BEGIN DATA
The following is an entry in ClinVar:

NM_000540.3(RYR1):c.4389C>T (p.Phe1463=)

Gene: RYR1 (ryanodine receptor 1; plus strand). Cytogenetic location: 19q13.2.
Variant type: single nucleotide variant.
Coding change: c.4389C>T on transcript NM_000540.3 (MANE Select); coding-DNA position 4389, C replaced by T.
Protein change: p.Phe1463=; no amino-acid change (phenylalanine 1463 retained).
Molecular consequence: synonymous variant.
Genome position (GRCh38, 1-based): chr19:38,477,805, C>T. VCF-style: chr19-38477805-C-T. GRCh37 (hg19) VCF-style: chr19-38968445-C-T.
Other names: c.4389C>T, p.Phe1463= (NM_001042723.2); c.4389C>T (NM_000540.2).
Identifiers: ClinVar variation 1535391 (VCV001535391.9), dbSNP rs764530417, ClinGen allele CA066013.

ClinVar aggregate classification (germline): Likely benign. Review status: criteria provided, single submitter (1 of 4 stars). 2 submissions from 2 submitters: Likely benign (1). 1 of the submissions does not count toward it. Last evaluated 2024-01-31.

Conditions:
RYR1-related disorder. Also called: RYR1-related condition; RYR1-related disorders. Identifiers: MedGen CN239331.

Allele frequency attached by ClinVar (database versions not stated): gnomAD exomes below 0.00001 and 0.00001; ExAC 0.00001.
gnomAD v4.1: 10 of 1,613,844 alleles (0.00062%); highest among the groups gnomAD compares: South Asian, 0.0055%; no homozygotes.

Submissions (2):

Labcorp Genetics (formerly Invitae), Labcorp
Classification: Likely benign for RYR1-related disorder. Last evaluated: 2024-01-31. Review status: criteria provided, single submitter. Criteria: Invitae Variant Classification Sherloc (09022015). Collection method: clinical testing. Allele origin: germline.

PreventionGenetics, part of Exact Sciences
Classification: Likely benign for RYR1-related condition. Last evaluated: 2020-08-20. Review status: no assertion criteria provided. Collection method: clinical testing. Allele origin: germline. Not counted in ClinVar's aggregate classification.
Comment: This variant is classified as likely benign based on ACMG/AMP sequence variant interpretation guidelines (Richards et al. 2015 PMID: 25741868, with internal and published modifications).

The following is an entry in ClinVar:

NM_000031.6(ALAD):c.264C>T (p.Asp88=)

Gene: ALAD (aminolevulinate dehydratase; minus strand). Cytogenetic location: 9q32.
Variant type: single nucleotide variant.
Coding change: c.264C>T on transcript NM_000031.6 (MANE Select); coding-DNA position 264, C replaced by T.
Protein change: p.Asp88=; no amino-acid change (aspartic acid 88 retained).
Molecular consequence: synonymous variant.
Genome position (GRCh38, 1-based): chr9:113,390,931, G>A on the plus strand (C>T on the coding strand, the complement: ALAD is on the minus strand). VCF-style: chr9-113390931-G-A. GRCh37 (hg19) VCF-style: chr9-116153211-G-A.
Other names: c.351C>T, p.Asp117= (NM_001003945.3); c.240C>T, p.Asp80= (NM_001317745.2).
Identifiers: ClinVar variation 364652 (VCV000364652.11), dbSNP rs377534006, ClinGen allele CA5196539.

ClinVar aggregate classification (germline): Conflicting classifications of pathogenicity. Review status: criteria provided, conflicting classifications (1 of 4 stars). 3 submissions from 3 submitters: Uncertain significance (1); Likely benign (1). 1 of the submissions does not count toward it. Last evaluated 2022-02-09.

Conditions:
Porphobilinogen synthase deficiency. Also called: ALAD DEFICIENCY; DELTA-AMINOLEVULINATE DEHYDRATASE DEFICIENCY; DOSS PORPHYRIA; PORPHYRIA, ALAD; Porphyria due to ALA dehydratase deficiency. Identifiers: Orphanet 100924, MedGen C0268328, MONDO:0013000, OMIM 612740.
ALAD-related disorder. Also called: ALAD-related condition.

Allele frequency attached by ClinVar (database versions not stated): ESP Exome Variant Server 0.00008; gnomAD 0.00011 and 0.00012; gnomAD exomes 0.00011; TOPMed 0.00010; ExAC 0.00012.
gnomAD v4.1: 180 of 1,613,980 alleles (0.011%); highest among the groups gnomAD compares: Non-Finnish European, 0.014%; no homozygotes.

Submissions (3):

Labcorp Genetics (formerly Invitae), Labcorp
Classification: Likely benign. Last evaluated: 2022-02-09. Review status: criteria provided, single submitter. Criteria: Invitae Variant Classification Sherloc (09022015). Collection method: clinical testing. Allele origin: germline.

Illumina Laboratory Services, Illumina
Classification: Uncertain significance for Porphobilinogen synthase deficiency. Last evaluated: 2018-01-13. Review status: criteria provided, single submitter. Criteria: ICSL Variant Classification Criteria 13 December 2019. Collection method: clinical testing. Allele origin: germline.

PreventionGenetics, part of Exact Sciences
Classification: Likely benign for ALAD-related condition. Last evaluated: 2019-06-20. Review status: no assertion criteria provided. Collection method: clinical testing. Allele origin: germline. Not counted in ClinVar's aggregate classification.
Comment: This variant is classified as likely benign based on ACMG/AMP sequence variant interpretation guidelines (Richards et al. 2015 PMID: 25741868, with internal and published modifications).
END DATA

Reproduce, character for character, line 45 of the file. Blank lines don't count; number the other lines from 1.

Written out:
Comment: This variant is classified as likely benign based on ACMG/AMP sequence variant interpretation guidelines (Richards et al. 2015 PMID: 25741868, with internal and published modifications).